An independent review of NAPLAN by Victoria, NSW, Queensland and the ACT found that in the period between 2008 and 2019, writing performance among students plateaued between Years 3 and 5, before declining in Years 7 to 9.
According to researchers at the Institute for Learning Sciences and Teacher Education at the Australian Catholic University (ACU), this is because, while education systems have prioritised teaching reading, “far less attention and expertise has been directed to teaching writing, beyond perhaps spelling.”
One literacy expert says that despite gloomy reports, there have been some crucial learnings for schools from this year in terms of how literacy outcomes can be strengthened in the year ahead.
“2020 has clearly shown that educators have to be adaptable in their delivery of the curriculum and that differentiation is a key issue,” THRASS founder, Denyse Ritchie, told The Educator.
“This year has also provided educators with a unique window, a concrete opportunity, to see first-hand the inequity that is the reality of our society”.
She says this insight, gained from discussions with many teachers and schools both during and since the COVID-19 lockdowns, has changed the way that many educators think about their learners regarding individual perceived opportunities.
“This has clearly shown that a ‘one size fits all’ pre-packaged program for teaching literacy does not fit our society needs,” she said.
“It also shows the importance of continued professional learning to build teacher knowledge and capacity to enable schools to build a strong, cohesive literacy program”.
Ritchie said such a program should be interwoven across the school using consistent metalanguage and strategies to provide a sustainable learning platform.
“The program should also be easily adapted to different modes of delivery, not marginalise groups of learners and that be delivered to individual learners needs,” she said.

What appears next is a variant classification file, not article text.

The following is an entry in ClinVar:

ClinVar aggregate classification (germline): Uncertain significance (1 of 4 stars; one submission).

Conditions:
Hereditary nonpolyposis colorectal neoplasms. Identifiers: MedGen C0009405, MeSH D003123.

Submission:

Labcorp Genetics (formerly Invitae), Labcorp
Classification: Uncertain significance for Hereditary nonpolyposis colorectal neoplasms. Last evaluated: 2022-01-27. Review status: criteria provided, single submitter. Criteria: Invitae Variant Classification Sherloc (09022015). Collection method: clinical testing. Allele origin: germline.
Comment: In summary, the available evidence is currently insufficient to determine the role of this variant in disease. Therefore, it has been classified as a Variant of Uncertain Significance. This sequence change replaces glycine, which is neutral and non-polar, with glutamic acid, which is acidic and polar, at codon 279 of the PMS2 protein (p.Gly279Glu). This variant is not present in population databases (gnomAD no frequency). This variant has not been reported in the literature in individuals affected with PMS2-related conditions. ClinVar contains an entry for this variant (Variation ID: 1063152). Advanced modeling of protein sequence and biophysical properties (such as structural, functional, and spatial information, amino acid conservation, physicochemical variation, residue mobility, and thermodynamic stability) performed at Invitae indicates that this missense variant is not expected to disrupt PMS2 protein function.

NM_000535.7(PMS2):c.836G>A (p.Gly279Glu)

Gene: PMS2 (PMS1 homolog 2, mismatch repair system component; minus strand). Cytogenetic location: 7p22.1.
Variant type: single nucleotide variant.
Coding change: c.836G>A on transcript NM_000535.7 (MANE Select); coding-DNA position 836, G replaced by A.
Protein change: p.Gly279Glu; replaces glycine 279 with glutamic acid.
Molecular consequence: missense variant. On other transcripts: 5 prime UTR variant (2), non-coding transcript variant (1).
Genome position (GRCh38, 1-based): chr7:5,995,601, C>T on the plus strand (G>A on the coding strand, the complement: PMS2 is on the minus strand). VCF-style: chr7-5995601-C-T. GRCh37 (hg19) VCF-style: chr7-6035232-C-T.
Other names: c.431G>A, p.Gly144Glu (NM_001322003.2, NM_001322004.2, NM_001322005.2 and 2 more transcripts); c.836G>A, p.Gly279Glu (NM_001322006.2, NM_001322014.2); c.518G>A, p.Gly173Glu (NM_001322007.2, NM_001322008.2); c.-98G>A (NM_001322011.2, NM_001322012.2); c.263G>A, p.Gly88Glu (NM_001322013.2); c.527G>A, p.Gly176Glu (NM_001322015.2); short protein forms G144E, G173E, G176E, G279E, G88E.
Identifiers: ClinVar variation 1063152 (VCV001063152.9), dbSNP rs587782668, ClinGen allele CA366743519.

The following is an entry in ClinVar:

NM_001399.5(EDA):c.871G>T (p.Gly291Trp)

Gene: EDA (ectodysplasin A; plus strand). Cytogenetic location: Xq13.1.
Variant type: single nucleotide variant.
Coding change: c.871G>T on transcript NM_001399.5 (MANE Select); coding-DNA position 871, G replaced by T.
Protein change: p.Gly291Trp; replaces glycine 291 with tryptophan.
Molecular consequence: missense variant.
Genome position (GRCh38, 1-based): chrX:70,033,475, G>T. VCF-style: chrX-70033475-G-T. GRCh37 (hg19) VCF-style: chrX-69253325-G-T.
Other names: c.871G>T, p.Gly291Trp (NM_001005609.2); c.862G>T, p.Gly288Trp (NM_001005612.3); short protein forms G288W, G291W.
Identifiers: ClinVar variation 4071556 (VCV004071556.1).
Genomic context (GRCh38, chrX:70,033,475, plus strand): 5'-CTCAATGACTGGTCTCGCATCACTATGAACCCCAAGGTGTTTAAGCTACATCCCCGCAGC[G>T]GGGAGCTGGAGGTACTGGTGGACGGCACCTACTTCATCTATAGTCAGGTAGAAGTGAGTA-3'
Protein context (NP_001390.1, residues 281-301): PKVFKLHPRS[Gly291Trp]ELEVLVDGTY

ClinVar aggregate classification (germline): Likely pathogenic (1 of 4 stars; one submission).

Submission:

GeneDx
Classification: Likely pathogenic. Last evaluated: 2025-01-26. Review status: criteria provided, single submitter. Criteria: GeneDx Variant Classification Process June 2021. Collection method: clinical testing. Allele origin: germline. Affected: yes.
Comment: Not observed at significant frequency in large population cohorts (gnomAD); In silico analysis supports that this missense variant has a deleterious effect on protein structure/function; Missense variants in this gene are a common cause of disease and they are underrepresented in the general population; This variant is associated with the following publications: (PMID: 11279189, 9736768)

Greater emphasis on vocabulary and writing skills needed
According to the latest “State of our Schools” survey, three quarters of teachers say that NAPLAN is ineffective as a method of assessing students.
The survey, released in September, found that 75% of teachers and 73% of principals do not believe NAPLAN is effective for school comparison, and nearly the same number (74%) believe NAPLAN is effective for measuring school performance.
Ritchie said she would like to see literacy assessments in NAPLAN have greater emphasis on identifying vocabulary development and writing skills.
“Vocabulary is the most important element in comprehension and written expression. Many children struggle to answer questions not because they can’t read/decode a word but because they do not know the meaning of a word/s,” she said.
“I have seen many children who were referred to as ‘excellent spellers’ but who have no understanding of even simple common words they can spell”.
Ritchie said spelling is seen as a major performance indicator in NAPLAN when meaning is the critical element to word usage, for comprehension and to allow for ongoing learning.
“Knowing the spelling of a word does imply you will use the word – understanding meaning provides that opportunity,” she said.
“Children’s writing samples provide opportunity to assess, language and vocabulary acquisition, phonics knowledge, spelling, grammar attainment and handwriting ability. Analysis of writing samples is critical in providing schools with the detailed information needed to build a strong and sustainable literacy curriculum”.